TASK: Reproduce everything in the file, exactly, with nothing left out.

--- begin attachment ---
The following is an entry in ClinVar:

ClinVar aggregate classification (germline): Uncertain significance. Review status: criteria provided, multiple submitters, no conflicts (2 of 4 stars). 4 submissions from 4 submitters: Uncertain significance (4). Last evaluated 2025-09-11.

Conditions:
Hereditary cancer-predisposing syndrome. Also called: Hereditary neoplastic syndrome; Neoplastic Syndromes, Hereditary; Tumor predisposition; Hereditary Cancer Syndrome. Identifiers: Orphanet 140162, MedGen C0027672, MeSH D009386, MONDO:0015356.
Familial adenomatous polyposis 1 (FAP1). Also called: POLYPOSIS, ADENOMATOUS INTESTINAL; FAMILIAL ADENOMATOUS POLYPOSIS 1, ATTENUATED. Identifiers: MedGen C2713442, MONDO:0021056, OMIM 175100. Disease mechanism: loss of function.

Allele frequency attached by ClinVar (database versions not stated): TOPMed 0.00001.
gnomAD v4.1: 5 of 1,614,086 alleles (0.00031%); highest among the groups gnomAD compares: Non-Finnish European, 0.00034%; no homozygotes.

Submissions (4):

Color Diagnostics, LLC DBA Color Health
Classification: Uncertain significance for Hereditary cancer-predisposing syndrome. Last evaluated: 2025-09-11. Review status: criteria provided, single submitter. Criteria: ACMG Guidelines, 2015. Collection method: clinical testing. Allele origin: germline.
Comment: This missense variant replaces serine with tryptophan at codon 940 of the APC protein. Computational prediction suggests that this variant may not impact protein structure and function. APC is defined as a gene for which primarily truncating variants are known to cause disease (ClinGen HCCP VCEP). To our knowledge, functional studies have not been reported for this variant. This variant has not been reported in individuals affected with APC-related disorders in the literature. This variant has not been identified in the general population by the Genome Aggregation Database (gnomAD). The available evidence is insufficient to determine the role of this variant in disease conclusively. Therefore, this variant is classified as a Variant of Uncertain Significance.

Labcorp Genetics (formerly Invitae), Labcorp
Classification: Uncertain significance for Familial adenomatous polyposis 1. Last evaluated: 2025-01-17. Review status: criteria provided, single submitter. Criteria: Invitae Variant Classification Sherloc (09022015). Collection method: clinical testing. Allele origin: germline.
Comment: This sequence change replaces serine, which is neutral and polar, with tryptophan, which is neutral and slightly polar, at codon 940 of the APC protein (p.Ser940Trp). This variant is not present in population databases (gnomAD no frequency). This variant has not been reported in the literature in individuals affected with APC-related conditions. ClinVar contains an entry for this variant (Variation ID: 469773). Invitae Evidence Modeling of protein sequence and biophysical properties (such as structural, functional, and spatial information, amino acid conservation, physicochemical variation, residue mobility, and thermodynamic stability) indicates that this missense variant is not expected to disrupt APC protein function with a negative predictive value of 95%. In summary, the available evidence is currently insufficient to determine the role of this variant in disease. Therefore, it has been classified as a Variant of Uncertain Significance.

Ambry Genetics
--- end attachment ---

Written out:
The following is an entry in ClinVar:

ClinVar aggregate classification (germline): Uncertain significance. Review status: criteria provided, multiple submitters, no conflicts (2 of 4 stars). 4 submissions from 4 submitters: Uncertain significance (4). Last evaluated 2025-09-11.

Conditions:
Hereditary cancer-predisposing syndrome. Also called: Hereditary neoplastic syndrome; Neoplastic Syndromes, Hereditary; Tumor predisposition; Hereditary Cancer Syndrome. Identifiers: Orphanet 140162, MedGen C0027672, MeSH D009386, MONDO:0015356.
Familial adenomatous polyposis 1 (FAP1). Also called: POLYPOSIS, ADENOMATOUS INTESTINAL; FAMILIAL ADENOMATOUS POLYPOSIS 1, ATTENUATED. Identifiers: MedGen C2713442, MONDO:0021056, OMIM 175100. Disease mechanism: loss of function.

Allele frequency attached by ClinVar (database versions not stated): TOPMed 0.00001.
gnomAD v4.1: 5 of 1,614,086 alleles (0.00031%); highest among the groups gnomAD compares: Non-Finnish European, 0.00034%; no homozygotes.

Submissions (4):

Color Diagnostics, LLC DBA Color Health
Classification: Uncertain significance for Hereditary cancer-predisposing syndrome. Last evaluated: 2025-09-11. Review status: criteria provided, single submitter. Criteria: ACMG Guidelines, 2015. Collection method: clinical testing. Allele origin: germline.
Comment: This missense variant replaces serine with tryptophan at codon 940 of the APC protein. Computational prediction suggests that this variant may not impact protein structure and function. APC is defined as a gene for which primarily truncating variants are known to cause disease (ClinGen HCCP VCEP). To our knowledge, functional studies have not been reported for this variant. This variant has not been reported in individuals affected with APC-related disorders in the literature. This variant has not been identified in the general population by the Genome Aggregation Database (gnomAD). The available evidence is insufficient to determine the role of this variant in disease conclusively. Therefore, this variant is classified as a Variant of Uncertain Significance.

Labcorp Genetics (formerly Invitae), Labcorp
Classification: Uncertain significance for Familial adenomatous polyposis 1. Last evaluated: 2025-01-17. Review status: criteria provided, single submitter. Criteria: Invitae Variant Classification Sherloc (09022015). Collection method: clinical testing. Allele origin: germline.
Comment: This sequence change replaces serine, which is neutral and polar, with tryptophan, which is neutral and slightly polar, at codon 940 of the APC protein (p.Ser940Trp). This variant is not present in population databases (gnomAD no frequency). This variant has not been reported in the literature in individuals affected with APC-related conditions. ClinVar contains an entry for this variant (Variation ID: 469773). Invitae Evidence Modeling of protein sequence and biophysical properties (such as structural, functional, and spatial information, amino acid conservation, physicochemical variation, residue mobility, and thermodynamic stability) indicates that this missense variant is not expected to disrupt APC protein function with a negative predictive value of 95%. In summary, the available evidence is currently insufficient to determine the role of this variant in disease. Therefore, it has been classified as a Variant of Uncertain Significance.

Ambry Genetics